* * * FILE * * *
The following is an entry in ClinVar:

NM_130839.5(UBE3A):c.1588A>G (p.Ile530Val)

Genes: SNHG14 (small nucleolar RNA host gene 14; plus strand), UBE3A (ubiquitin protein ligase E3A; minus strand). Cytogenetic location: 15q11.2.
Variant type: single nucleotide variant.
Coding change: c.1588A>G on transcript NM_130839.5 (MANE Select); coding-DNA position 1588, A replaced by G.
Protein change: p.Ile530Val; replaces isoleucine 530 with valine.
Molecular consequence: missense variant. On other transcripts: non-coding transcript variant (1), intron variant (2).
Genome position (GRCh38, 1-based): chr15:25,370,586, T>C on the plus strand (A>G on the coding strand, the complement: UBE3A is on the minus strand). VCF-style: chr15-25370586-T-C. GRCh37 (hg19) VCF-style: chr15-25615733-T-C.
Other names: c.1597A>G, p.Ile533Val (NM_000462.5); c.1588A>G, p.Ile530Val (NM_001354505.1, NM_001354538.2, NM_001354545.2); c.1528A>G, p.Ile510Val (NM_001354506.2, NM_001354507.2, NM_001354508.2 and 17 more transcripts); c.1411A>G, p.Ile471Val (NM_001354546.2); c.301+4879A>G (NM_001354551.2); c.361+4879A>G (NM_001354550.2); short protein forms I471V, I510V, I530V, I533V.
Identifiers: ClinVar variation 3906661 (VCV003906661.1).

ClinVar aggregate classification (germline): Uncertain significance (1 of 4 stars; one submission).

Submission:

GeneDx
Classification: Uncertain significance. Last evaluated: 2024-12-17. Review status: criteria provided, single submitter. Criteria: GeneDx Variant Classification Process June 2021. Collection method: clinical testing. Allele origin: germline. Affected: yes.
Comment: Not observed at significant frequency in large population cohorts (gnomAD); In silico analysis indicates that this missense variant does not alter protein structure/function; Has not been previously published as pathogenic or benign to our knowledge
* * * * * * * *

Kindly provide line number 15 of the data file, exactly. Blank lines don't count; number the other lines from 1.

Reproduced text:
Comment: Not observed at significant frequency in large population cohorts (gnomAD); In silico analysis indicates that this missense variant does not alter protein structure/function; Has not been previously published as pathogenic or benign to our knowledge